the above graph, taken from the ‘OPEC March Crude Oil Date” post at the Peak Oil Barrel blog, shows total oil production, in thousands of barrels per day, for the 13 members of OPEC, for the period from January 2005 to March 2017, using the same official data from secondary sources as in the table above…obviously, we can see that March OPEC production of 31,928,000 barrels per day is down quite a bit from their record production of 33,374,000 million barrels per day in November, a level achieved during their production run-up before the agreement was reached…but note that their current production is still somewhat more than what they were producing between February and May of 2016, and every other month before that, including last January…indeed, when we check the March 2016 production data in last April’s OPEC Oil Market Report, we find that OPEC production for that month minus the output of Indonesia comes in at 31,526,000 barrels per day….that means that their March production of 31,928,000 barrels per day this year is actually 1.3% higher than in March a year ago, despite the well orchestrated ‘cuts’ from the elevated levels of October..

this next graphic we’ll include shows us both OPEC and world oil production monthly on the same graph, from April 2015 to March 2017, and it comes from page 63 of the April OPEC Monthly Oil Market Report…the light blue bars represent OPEC oil production in millions of barrels per day as shown on the left scale, while the purple graph represents global oil production in millions of barrels per day, with the metrics for that shown on the right scale…global oil production slipped to 95.82 million barrels per day in March, down by 0.23 million barrels per day from February but up by 0.22 million barrels per day from March a year ago…OPEC’s production of 31,928,000 barrels per day thus represented 33.3% of what was produced globally, a statistically insignificant decrease from the 33.3% OPEC share in February and down from a 33.5% global share in January…but even with the three months of production cuts we can obviously see on this graph, there is still a surplus of oil supply globally, as the next table that we’ll include will show us..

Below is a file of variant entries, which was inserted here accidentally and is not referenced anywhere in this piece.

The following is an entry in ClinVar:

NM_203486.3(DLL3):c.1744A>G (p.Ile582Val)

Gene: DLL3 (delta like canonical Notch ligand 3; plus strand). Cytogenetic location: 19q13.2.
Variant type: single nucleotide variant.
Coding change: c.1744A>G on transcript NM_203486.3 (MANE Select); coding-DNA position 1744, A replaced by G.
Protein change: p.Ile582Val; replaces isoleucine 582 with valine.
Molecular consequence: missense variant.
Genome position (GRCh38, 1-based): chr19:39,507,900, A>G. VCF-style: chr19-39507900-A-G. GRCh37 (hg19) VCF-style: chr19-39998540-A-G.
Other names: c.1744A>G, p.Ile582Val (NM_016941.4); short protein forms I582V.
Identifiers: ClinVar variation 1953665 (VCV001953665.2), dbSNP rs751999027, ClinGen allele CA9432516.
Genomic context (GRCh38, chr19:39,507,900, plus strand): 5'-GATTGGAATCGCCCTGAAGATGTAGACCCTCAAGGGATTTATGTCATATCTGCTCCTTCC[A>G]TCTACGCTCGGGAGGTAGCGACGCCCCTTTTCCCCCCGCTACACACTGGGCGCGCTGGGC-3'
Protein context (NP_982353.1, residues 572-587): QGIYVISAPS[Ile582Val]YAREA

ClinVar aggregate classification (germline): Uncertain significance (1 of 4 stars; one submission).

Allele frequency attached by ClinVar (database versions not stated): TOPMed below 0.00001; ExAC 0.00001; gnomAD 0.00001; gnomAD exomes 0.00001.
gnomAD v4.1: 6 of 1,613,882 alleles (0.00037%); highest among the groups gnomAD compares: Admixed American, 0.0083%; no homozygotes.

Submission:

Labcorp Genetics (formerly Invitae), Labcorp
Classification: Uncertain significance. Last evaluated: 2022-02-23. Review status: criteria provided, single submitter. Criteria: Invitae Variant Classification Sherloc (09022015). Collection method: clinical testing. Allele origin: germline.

April 2017 OPEC report, global output for March

the table below comes from page 37 of the April OPEC Monthly Oil Market Report, and it shows oil demand in millions of barrels per day for 2016 in the first column, and OPEC’s forecast for oil demand by region and globally over 2017 over the rest of the table…on the “Total world” line of the second column, we’ve circled in blue the figure we’re interested in, which is the estimate for global oil demand over the first quarter of 2017…

April 2017 OPEC report, global oil demand

OPEC’s estimate is that during the first three months of this year, all oil consuming areas of the globe used 95.39 million barrels of oil per day, up from the 95.05 millions of barrels of oil per day they were using in 2016…but as OPEC showed us in the oil supply section of this report and the summary supply graph above, even with their production cuts, the world’s oil producers were still producing 95.82 million barrels per day during March…that means that even after all the production cuts have taken place, there continued to be a surplus of around 430,000 barrels per day in global oil production in March…in addition, global production for February was revised higher, to 96.05 million barrels per day, so the global oil surplus during February was therefore around 660,000 barrels per day…and as we showed two months ago, using figures from the February report, there was also an excess of nearly a million barrels per day in global oil production in January…clearly, from these figures, oil supply is not yet balanced with demand, and those who say it is are just talking their book and not looking at the data…

The Latest Oil Data from the EIA